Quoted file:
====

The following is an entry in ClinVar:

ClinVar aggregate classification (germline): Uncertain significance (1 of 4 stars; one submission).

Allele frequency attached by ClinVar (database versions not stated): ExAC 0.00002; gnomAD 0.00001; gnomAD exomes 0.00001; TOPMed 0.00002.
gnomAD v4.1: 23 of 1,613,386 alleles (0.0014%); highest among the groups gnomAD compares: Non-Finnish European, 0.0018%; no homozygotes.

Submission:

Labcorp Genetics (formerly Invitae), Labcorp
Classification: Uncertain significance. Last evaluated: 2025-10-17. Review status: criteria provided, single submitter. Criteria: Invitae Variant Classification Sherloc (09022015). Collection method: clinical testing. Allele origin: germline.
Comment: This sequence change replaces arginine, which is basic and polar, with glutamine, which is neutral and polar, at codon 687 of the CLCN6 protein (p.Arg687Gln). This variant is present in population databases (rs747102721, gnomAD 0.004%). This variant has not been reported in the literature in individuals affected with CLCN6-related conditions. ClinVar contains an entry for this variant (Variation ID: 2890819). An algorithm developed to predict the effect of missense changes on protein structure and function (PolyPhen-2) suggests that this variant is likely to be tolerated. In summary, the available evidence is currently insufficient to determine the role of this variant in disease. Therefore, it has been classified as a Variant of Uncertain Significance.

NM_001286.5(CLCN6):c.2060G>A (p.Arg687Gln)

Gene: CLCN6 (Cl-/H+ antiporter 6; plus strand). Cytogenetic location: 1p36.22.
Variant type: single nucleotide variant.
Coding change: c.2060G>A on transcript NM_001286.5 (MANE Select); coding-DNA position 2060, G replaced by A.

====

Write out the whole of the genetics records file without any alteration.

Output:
The following is an entry in ClinVar:

ClinVar aggregate classification (germline): Uncertain significance (1 of 4 stars; one submission).

Allele frequency attached by ClinVar (database versions not stated): ExAC 0.00002; gnomAD 0.00001; gnomAD exomes 0.00001; TOPMed 0.00002.
gnomAD v4.1: 23 of 1,613,386 alleles (0.0014%); highest among the groups gnomAD compares: Non-Finnish European, 0.0018%; no homozygotes.

Submission:

Labcorp Genetics (formerly Invitae), Labcorp
Classification: Uncertain significance. Last evaluated: 2025-10-17. Review status: criteria provided, single submitter. Criteria: Invitae Variant Classification Sherloc (09022015). Collection method: clinical testing. Allele origin: germline.
Comment: This sequence change replaces arginine, which is basic and polar, with glutamine, which is neutral and polar, at codon 687 of the CLCN6 protein (p.Arg687Gln). This variant is present in population databases (rs747102721, gnomAD 0.004%). This variant has not been reported in the literature in individuals affected with CLCN6-related conditions. ClinVar contains an entry for this variant (Variation ID: 2890819). An algorithm developed to predict the effect of missense changes on protein structure and function (PolyPhen-2) suggests that this variant is likely to be tolerated. In summary, the available evidence is currently insufficient to determine the role of this variant in disease. Therefore, it has been classified as a Variant of Uncertain Significance.

NM_001286.5(CLCN6):c.2060G>A (p.Arg687Gln)

Gene: CLCN6 (Cl-/H+ antiporter 6; plus strand). Cytogenetic location: 1p36.22.
Variant type: single nucleotide variant.
Coding change: c.2060G>A on transcript NM_001286.5 (MANE Select); coding-DNA position 2060, G replaced by A.